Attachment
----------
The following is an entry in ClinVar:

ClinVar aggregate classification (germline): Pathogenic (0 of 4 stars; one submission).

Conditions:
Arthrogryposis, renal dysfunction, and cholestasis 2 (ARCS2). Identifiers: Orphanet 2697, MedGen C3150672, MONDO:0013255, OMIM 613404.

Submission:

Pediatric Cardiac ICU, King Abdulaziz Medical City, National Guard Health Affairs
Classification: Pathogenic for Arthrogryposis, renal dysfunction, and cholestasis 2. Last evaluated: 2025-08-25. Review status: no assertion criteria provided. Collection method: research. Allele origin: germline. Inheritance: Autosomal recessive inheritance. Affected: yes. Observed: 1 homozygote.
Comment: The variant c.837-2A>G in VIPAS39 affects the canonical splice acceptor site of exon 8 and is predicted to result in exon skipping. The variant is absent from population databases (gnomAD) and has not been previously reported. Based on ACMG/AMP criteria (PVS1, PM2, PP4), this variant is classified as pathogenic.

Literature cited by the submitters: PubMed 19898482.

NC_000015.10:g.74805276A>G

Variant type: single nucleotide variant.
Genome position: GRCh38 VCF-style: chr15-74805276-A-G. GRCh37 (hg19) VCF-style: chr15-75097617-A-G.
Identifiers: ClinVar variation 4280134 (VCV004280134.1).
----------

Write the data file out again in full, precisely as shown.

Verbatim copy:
The following is an entry in ClinVar:

ClinVar aggregate classification (germline): Pathogenic (0 of 4 stars; one submission).

Conditions:
Arthrogryposis, renal dysfunction, and cholestasis 2 (ARCS2). Identifiers: Orphanet 2697, MedGen C3150672, MONDO:0013255, OMIM 613404.

Submission:

Pediatric Cardiac ICU, King Abdulaziz Medical City, National Guard Health Affairs
Classification: Pathogenic for Arthrogryposis, renal dysfunction, and cholestasis 2. Last evaluated: 2025-08-25. Review status: no assertion criteria provided. Collection method: research. Allele origin: germline. Inheritance: Autosomal recessive inheritance. Affected: yes. Observed: 1 homozygote.
Comment: The variant c.837-2A>G in VIPAS39 affects the canonical splice acceptor site of exon 8 and is predicted to result in exon skipping. The variant is absent from population databases (gnomAD) and has not been previously reported. Based on ACMG/AMP criteria (PVS1, PM2, PP4), this variant is classified as pathogenic.

Literature cited by the submitters: PubMed 19898482.

NC_000015.10:g.74805276A>G

Variant type: single nucleotide variant.
Genome position: GRCh38 VCF-style: chr15-74805276-A-G. GRCh37 (hg19) VCF-style: chr15-75097617-A-G.
Identifiers: ClinVar variation 4280134 (VCV004280134.1).